Well, like many things in life, it sprung from the loins of a rant. To be precise, a rant that I indulged in at a local garden center. I just couldn’t understand why gardening shops and greenhouses don’t show you their products in context. Why couldn’t I see what this dinky little plant in a 3″ pot would look like in two years time or gauge how awful would it look once its showy flowers fall? And while I was on the topic, why botanical gardens (like the lovely Van Dusen or UBC Garden) don’t share more useful information; you know, beyond some Latin name that I won’t remember let alone pronounce. Why isn’t there such a thing as a plant showroom for us neophytes?
You see, I’m not what the Canadians call a keener (great word by the way). While I appreciate a nicely designed garden and probably spend a little too much time rearranging plants around my yard, I’m simply not going to read gardening magazines, scrutinize leaf blades, keep a planting journal or become an armchair botanist. It’s just not going to happen. Plus, having checked out a number of books about suitable plants for my neck of the woods, it’s been near impossible reconciling what is recommended in books with what’s actually in stock at a retailer.
So what on earth does this have to do with user experience design? Well, can you imagine if this happened with any other retail product? It’s a bit of a hyperbole but what if after scouring all the stores you still couldn’t find the makeup advertised in a fashion magazine and had to send off for some mascara seeds in the mail? Or, unable to source a tech gadget featured in gizmodo, you would have to weld your own from spare parts you begged off a neighbor? (My god, the whole spirit of capitalism would implode).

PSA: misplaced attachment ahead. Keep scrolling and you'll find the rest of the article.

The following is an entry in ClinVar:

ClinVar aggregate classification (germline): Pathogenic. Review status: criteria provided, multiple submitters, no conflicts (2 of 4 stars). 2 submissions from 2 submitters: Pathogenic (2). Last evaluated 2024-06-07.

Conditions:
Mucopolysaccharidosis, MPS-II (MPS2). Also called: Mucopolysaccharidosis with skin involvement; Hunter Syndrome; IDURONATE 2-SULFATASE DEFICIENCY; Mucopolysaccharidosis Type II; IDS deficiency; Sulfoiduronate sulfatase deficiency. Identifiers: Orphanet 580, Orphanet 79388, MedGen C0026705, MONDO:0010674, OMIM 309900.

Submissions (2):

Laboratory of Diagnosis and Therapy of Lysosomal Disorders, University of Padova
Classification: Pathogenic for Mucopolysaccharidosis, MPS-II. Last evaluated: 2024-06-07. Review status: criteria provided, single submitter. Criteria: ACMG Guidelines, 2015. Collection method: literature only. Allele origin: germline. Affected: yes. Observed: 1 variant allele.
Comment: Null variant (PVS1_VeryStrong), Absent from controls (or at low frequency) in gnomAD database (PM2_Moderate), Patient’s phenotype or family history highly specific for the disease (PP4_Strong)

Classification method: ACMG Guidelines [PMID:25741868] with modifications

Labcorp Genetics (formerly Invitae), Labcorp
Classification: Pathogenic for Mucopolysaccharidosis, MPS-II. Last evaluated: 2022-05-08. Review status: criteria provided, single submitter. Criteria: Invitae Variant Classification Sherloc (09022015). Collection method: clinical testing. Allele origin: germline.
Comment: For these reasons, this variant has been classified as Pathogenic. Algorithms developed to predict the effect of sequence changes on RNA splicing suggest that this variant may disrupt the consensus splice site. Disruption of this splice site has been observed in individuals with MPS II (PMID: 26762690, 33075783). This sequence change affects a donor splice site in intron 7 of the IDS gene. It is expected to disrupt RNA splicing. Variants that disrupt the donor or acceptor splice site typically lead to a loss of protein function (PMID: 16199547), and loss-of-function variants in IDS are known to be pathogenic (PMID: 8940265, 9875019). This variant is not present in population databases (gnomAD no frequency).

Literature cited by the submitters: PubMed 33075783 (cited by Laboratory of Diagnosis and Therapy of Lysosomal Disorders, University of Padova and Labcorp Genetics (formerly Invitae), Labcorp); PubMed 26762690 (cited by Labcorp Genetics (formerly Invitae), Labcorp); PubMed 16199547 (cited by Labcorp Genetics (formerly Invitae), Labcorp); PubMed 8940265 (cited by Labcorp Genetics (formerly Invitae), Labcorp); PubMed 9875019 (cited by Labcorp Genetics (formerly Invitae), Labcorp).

And let’s say you do wind up stumbling across that plant that was talked up in This Old House and now lies before you at your local retailer. By then you’ve long since forgotten what was so great about it, and you’ll probably end up planting it in the exact wrong spot where it will either plot its evil takeover or die a slow miserable death.
And thus was born the rant-turned-idea that QR codes could be linked up to living demonstration gardens. And that the whole experience would be designed just so. It could beautify, educate and encourage exploration. It could promote native plants that are well-equipped to deal with your local conditions without extra babying. It could showcase what crops are suitable for the climate and season. Challenging conditions, like summer drought or boggy northern exposures or dry shade, could be solved for and demonstrated. And the information could be served up in multiple ways depending on preference and context. And perhaps on the back end, a way to facilitate purchases (or trading/bartering) should something be to your liking. Isn’t that the whole notion behind “frictionless” commerce?
It just so happened right around the same time I was notified of the Greenest City Grant and mentioned it (and ranted my rant) to my partner in crime at Periscope UX. Next thing you know, we threw together some words, submitted it, and miracles of miracles! we just received our grant.